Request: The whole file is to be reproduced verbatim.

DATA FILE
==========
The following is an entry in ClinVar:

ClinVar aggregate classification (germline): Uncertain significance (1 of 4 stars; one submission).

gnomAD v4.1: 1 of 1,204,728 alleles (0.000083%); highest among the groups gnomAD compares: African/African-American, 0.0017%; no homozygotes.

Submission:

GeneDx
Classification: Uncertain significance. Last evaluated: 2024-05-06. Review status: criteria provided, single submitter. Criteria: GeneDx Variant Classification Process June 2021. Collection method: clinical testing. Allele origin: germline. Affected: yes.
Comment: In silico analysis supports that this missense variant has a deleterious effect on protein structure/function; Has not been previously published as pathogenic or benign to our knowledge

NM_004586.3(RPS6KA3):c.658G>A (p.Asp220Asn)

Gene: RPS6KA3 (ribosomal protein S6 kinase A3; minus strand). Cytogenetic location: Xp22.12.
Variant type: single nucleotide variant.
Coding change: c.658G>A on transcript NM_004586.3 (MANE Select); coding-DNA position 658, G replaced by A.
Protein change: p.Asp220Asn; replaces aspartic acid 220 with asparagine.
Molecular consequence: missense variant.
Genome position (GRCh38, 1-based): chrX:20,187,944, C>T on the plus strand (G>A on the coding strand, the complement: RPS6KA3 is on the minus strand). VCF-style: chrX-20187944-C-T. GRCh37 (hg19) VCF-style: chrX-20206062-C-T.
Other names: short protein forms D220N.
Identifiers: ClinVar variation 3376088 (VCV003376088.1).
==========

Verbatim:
The following is an entry in ClinVar:

ClinVar aggregate classification (germline): Uncertain significance (1 of 4 stars; one submission).

gnomAD v4.1: 1 of 1,204,728 alleles (0.000083%); highest among the groups gnomAD compares: African/African-American, 0.0017%; no homozygotes.

Submission:

GeneDx
Classification: Uncertain significance. Last evaluated: 2024-05-06. Review status: criteria provided, single submitter. Criteria: GeneDx Variant Classification Process June 2021. Collection method: clinical testing. Allele origin: germline. Affected: yes.
Comment: In silico analysis supports that this missense variant has a deleterious effect on protein structure/function; Has not been previously published as pathogenic or benign to our knowledge

NM_004586.3(RPS6KA3):c.658G>A (p.Asp220Asn)

Gene: RPS6KA3 (ribosomal protein S6 kinase A3; minus strand). Cytogenetic location: Xp22.12.
Variant type: single nucleotide variant.
Coding change: c.658G>A on transcript NM_004586.3 (MANE Select); coding-DNA position 658, G replaced by A.
Protein change: p.Asp220Asn; replaces aspartic acid 220 with asparagine.
Molecular consequence: missense variant.
Genome position (GRCh38, 1-based): chrX:20,187,944, C>T on the plus strand (G>A on the coding strand, the complement: RPS6KA3 is on the minus strand). VCF-style: chrX-20187944-C-T. GRCh37 (hg19) VCF-style: chrX-20206062-C-T.
Other names: short protein forms D220N.
Identifiers: ClinVar variation 3376088 (VCV003376088.1).